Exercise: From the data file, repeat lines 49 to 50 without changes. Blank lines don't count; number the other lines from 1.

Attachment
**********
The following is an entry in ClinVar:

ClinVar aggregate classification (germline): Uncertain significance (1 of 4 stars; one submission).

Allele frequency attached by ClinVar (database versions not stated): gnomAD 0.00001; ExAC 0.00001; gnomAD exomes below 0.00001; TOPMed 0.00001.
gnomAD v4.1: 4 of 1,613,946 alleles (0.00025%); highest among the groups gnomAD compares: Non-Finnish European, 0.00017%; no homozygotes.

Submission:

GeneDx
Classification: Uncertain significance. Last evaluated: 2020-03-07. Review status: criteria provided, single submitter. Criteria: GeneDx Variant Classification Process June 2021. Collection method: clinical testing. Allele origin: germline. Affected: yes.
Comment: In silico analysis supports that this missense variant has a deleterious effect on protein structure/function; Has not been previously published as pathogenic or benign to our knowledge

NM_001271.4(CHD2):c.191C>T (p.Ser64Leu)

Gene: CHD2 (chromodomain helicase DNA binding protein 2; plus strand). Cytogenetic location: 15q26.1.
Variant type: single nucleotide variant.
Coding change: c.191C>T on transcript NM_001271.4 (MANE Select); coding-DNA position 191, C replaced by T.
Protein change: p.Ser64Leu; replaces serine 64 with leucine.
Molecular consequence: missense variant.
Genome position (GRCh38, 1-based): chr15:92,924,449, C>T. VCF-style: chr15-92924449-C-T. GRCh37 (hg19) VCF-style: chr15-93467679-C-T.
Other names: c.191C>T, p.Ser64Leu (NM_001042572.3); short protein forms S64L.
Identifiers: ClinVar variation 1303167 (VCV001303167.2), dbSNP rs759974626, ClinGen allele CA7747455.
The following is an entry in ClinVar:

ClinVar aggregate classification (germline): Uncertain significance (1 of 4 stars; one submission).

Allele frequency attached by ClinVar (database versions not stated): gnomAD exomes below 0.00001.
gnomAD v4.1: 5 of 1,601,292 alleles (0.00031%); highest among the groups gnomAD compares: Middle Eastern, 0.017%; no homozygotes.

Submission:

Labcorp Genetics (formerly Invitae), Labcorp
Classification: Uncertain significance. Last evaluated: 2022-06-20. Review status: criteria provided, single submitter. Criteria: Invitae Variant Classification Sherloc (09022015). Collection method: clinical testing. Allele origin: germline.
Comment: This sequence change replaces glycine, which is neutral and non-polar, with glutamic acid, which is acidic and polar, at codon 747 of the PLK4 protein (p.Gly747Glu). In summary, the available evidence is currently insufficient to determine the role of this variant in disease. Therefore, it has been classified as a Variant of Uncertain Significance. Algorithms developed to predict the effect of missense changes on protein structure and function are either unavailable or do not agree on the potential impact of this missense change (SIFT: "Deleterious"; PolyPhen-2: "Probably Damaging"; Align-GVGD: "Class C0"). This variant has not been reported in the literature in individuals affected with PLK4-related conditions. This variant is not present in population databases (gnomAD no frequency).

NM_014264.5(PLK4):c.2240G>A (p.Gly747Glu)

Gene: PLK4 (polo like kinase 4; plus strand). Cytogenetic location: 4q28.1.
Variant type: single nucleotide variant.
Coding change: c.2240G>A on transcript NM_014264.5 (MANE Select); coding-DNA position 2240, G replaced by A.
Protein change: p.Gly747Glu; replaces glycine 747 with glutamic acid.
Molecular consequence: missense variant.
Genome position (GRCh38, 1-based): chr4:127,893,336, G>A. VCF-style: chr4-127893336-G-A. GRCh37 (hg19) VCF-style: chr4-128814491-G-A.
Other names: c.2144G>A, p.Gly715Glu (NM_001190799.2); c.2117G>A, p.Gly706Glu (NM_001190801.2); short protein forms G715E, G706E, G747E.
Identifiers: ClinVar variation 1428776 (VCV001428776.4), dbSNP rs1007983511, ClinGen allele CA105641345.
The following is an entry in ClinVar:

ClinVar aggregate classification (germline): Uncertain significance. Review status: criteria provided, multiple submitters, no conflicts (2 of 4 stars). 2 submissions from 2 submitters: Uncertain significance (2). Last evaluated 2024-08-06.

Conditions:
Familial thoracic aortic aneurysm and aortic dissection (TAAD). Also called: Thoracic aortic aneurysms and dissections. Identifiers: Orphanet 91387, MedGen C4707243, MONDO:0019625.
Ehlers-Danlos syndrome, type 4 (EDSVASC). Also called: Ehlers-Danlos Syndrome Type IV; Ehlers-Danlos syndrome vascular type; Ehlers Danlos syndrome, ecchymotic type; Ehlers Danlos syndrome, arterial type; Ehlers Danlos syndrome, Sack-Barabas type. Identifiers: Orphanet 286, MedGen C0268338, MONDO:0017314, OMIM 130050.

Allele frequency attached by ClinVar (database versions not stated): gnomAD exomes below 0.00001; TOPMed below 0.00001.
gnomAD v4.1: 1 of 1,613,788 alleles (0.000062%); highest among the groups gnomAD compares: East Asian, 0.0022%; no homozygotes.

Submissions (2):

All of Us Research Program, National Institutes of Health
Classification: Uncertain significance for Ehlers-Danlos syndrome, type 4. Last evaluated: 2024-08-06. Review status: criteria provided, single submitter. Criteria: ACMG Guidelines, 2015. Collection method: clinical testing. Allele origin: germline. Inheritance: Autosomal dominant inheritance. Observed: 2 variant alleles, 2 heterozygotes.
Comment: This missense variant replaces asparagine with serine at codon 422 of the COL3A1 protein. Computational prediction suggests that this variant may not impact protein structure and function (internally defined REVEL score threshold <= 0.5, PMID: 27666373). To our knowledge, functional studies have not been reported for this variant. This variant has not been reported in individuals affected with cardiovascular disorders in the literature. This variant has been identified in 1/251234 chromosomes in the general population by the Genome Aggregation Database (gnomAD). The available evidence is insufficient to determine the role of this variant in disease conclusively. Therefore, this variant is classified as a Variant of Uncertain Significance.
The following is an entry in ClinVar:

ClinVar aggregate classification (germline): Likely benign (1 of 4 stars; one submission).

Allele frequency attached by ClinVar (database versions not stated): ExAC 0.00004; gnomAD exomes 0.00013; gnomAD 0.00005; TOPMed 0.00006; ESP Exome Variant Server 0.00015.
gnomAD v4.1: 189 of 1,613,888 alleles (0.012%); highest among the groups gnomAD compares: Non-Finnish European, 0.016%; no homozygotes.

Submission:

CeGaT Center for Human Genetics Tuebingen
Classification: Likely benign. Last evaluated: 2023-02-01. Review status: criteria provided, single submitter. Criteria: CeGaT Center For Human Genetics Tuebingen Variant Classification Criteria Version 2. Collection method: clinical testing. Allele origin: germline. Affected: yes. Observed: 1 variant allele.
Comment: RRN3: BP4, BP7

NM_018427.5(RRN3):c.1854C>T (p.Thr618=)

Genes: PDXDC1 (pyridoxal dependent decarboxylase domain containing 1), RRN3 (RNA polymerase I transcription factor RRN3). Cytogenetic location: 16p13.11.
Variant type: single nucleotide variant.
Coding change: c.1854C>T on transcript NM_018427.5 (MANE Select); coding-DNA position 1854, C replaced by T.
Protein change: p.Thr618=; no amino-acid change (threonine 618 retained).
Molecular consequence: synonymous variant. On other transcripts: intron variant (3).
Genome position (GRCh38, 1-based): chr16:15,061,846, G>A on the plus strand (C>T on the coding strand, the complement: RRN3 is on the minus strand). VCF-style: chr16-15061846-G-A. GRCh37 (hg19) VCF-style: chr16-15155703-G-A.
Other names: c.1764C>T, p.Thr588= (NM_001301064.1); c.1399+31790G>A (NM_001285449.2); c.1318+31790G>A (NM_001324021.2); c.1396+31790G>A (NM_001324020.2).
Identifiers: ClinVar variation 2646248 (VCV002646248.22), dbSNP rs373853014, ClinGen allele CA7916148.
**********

gnomAD v4.1: 189 of 1,613,888 alleles (0.012%); highest among the groups gnomAD compares: Non-Finnish European, 0.016%; no homozygotes.

Submission: